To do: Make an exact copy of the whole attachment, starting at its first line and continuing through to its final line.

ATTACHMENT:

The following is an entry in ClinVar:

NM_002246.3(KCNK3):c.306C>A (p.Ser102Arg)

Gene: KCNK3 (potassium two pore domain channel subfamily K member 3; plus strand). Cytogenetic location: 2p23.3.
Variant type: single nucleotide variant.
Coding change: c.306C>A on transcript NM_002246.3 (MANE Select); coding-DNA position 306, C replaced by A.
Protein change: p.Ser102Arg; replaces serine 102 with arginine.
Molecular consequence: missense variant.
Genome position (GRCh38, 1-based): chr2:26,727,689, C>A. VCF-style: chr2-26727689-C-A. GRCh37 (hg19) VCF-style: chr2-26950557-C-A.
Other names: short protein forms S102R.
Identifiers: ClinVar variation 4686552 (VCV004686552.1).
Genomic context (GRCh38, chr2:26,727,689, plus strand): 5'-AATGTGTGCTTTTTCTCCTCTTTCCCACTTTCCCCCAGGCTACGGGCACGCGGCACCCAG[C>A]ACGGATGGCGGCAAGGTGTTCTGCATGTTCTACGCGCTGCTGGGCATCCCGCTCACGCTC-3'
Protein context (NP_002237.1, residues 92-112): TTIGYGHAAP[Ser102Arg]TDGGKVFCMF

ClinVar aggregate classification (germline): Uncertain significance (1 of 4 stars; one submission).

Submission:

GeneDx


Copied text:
The following is an entry in ClinVar:

NM_002246.3(KCNK3):c.306C>A (p.Ser102Arg)

Gene: KCNK3 (potassium two pore domain channel subfamily K member 3; plus strand). Cytogenetic location: 2p23.3.
Variant type: single nucleotide variant.
Coding change: c.306C>A on transcript NM_002246.3 (MANE Select); coding-DNA position 306, C replaced by A.
Protein change: p.Ser102Arg; replaces serine 102 with arginine.
Molecular consequence: missense variant.
Genome position (GRCh38, 1-based): chr2:26,727,689, C>A. VCF-style: chr2-26727689-C-A. GRCh37 (hg19) VCF-style: chr2-26950557-C-A.
Other names: short protein forms S102R.
Identifiers: ClinVar variation 4686552 (VCV004686552.1).
Genomic context (GRCh38, chr2:26,727,689, plus strand): 5'-AATGTGTGCTTTTTCTCCTCTTTCCCACTTTCCCCCAGGCTACGGGCACGCGGCACCCAG[C>A]ACGGATGGCGGCAAGGTGTTCTGCATGTTCTACGCGCTGCTGGGCATCCCGCTCACGCTC-3'
Protein context (NP_002237.1, residues 92-112): TTIGYGHAAP[Ser102Arg]TDGGKVFCMF

ClinVar aggregate classification (germline): Uncertain significance (1 of 4 stars; one submission).

Submission:

GeneDx